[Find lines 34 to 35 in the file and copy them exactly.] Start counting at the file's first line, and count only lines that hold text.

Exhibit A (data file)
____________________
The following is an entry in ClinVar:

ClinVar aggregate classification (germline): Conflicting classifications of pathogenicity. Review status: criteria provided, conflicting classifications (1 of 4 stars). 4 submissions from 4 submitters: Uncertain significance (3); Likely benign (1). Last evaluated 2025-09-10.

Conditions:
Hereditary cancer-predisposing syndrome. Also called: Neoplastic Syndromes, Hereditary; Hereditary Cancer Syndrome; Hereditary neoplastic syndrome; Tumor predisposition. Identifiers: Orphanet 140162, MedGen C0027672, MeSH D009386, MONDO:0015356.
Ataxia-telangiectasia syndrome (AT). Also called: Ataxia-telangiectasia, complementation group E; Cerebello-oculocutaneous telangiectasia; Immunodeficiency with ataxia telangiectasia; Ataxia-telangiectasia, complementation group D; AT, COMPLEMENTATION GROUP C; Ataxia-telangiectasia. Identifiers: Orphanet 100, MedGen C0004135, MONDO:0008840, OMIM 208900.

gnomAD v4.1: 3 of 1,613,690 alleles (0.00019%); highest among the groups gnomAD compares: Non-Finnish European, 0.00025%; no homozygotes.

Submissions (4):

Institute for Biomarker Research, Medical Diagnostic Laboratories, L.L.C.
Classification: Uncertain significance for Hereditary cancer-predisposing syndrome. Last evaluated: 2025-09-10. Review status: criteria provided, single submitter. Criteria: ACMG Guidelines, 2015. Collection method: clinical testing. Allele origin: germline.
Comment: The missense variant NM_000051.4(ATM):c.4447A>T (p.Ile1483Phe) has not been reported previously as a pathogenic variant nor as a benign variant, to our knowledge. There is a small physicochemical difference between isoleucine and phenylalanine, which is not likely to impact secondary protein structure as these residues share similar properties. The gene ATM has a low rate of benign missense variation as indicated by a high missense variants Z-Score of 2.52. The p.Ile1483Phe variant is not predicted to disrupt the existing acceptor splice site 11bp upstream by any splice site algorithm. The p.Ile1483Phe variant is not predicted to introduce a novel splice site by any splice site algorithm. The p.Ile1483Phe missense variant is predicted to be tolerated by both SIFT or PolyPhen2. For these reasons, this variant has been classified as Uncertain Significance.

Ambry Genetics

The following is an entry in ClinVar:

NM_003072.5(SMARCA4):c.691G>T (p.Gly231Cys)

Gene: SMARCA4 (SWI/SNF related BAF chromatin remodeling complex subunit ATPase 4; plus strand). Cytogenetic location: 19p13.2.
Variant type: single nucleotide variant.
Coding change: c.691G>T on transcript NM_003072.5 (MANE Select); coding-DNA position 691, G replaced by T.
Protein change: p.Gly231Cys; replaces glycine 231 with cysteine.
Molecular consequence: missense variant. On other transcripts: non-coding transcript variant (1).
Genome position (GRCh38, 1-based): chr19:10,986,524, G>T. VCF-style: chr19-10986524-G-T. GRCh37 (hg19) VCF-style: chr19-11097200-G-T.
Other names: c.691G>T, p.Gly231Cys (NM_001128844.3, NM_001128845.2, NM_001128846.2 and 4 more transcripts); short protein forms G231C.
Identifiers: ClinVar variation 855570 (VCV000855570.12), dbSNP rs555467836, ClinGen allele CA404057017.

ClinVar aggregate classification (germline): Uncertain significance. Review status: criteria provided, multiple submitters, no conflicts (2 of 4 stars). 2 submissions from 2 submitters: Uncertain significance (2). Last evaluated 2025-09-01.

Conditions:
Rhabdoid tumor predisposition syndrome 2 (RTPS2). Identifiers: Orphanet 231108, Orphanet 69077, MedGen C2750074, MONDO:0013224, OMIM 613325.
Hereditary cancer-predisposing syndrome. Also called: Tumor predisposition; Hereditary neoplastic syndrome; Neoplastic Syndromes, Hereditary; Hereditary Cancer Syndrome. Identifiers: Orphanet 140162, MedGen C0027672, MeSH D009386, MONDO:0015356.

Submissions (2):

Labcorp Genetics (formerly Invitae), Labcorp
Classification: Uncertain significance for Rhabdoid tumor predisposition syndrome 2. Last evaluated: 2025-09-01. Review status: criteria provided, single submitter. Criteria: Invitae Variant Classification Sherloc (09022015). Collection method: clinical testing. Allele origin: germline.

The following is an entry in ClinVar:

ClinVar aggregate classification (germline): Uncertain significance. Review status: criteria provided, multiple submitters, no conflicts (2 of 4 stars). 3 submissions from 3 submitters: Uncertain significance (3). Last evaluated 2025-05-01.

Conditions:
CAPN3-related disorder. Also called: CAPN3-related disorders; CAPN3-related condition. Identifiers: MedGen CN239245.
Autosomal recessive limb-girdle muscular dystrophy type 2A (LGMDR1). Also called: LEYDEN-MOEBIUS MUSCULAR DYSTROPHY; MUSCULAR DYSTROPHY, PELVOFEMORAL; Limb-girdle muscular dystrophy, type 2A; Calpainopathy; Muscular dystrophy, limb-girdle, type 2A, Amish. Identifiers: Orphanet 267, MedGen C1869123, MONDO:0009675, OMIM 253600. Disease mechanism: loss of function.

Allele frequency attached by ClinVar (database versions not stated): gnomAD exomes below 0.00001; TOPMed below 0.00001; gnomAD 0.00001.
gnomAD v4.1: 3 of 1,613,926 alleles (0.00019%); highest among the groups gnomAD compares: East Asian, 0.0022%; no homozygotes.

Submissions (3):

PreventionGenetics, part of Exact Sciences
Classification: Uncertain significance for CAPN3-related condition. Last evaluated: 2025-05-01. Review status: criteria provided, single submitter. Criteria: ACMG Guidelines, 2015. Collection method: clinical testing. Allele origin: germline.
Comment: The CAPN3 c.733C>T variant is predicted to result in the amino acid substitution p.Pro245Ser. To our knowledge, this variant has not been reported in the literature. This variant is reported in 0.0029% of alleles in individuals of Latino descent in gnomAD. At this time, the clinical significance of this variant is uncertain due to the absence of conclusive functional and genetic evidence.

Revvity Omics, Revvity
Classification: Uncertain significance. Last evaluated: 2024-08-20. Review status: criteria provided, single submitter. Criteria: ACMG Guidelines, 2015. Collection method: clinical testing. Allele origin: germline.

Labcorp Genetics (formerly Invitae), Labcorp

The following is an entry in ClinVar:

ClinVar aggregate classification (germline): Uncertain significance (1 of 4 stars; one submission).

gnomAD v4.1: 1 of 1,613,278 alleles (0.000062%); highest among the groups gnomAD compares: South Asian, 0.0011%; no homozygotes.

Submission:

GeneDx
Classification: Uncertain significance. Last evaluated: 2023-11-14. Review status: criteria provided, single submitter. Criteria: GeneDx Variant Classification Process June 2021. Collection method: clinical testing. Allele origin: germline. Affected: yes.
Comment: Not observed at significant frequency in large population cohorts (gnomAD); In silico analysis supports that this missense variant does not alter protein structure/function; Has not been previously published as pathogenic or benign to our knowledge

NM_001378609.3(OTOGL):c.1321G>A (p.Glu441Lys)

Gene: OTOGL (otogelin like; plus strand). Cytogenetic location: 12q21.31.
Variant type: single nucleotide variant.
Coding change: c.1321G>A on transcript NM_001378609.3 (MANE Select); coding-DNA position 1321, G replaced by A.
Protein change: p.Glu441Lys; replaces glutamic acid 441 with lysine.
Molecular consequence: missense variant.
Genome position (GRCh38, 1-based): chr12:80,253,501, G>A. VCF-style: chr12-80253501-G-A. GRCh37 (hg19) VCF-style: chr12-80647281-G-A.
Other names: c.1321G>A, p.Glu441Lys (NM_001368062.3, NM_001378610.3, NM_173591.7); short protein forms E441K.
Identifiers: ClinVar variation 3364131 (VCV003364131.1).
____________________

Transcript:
Allele frequency attached by ClinVar (database versions not stated): gnomAD exomes below 0.00001; TOPMed below 0.00001; gnomAD 0.00001.
gnomAD v4.1: 3 of 1,613,926 alleles (0.00019%); highest among the groups gnomAD compares: East Asian, 0.0022%; no homozygotes.